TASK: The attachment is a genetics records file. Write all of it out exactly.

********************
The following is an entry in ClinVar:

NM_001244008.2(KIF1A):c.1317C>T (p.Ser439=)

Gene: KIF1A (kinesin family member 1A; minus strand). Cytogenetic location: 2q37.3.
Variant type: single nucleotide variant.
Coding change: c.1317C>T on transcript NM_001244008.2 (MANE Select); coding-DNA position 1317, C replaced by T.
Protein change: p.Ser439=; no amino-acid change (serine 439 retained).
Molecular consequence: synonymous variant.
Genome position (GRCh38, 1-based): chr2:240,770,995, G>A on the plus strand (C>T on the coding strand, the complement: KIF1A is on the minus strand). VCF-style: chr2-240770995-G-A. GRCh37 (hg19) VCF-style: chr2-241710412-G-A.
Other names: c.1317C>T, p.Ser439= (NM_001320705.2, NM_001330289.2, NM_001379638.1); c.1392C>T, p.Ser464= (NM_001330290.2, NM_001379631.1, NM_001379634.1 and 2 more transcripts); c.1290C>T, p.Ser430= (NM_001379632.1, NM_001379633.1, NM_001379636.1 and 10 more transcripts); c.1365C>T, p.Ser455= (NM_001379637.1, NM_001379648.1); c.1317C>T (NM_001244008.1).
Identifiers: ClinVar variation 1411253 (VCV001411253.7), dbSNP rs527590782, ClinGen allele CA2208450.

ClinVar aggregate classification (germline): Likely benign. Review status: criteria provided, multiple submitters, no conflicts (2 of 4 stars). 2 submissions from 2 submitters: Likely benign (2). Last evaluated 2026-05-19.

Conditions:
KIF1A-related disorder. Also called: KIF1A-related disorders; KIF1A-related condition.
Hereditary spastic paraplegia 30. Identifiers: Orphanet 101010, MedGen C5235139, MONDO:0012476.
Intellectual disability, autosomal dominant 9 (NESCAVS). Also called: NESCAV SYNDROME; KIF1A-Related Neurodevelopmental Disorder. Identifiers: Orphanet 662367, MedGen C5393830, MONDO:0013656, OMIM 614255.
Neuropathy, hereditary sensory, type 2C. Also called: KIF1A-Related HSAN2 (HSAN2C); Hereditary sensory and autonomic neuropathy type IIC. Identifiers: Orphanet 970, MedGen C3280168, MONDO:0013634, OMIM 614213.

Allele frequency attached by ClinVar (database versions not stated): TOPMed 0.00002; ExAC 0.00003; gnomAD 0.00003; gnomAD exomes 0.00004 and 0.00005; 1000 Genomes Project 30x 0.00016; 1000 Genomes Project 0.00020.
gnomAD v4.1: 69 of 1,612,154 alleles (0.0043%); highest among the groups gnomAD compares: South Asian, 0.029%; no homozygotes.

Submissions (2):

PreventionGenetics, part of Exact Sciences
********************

The following is an entry in ClinVar:

NM_001244008.2(KIF1A):c.1317C>T (p.Ser439=)

Gene: KIF1A (kinesin family member 1A; minus strand). Cytogenetic location: 2q37.3.
Variant type: single nucleotide variant.
Coding change: c.1317C>T on transcript NM_001244008.2 (MANE Select); coding-DNA position 1317, C replaced by T.
Protein change: p.Ser439=; no amino-acid change (serine 439 retained).
Molecular consequence: synonymous variant.
Genome position (GRCh38, 1-based): chr2:240,770,995, G>A on the plus strand (C>T on the coding strand, the complement: KIF1A is on the minus strand). VCF-style: chr2-240770995-G-A. GRCh37 (hg19) VCF-style: chr2-241710412-G-A.
Other names: c.1317C>T, p.Ser439= (NM_001320705.2, NM_001330289.2, NM_001379638.1); c.1392C>T, p.Ser464= (NM_001330290.2, NM_001379631.1, NM_001379634.1 and 2 more transcripts); c.1290C>T, p.Ser430= (NM_001379632.1, NM_001379633.1, NM_001379636.1 and 10 more transcripts); c.1365C>T, p.Ser455= (NM_001379637.1, NM_001379648.1); c.1317C>T (NM_001244008.1).
Identifiers: ClinVar variation 1411253 (VCV001411253.7), dbSNP rs527590782, ClinGen allele CA2208450.

ClinVar aggregate classification (germline): Likely benign. Review status: criteria provided, multiple submitters, no conflicts (2 of 4 stars). 2 submissions from 2 submitters: Likely benign (2). Last evaluated 2026-05-19.

Conditions:
KIF1A-related disorder. Also called: KIF1A-related disorders; KIF1A-related condition.
Hereditary spastic paraplegia 30. Identifiers: Orphanet 101010, MedGen C5235139, MONDO:0012476.
Intellectual disability, autosomal dominant 9 (NESCAVS). Also called: NESCAV SYNDROME; KIF1A-Related Neurodevelopmental Disorder. Identifiers: Orphanet 662367, MedGen C5393830, MONDO:0013656, OMIM 614255.
Neuropathy, hereditary sensory, type 2C. Also called: KIF1A-Related HSAN2 (HSAN2C); Hereditary sensory and autonomic neuropathy type IIC. Identifiers: Orphanet 970, MedGen C3280168, MONDO:0013634, OMIM 614213.

Allele frequency attached by ClinVar (database versions not stated): TOPMed 0.00002; ExAC 0.00003; gnomAD 0.00003; gnomAD exomes 0.00004 and 0.00005; 1000 Genomes Project 30x 0.00016; 1000 Genomes Project 0.00020.
gnomAD v4.1: 69 of 1,612,154 alleles (0.0043%); highest among the groups gnomAD compares: South Asian, 0.029%; no homozygotes.

Submissions (2):

PreventionGenetics, part of Exact Sciences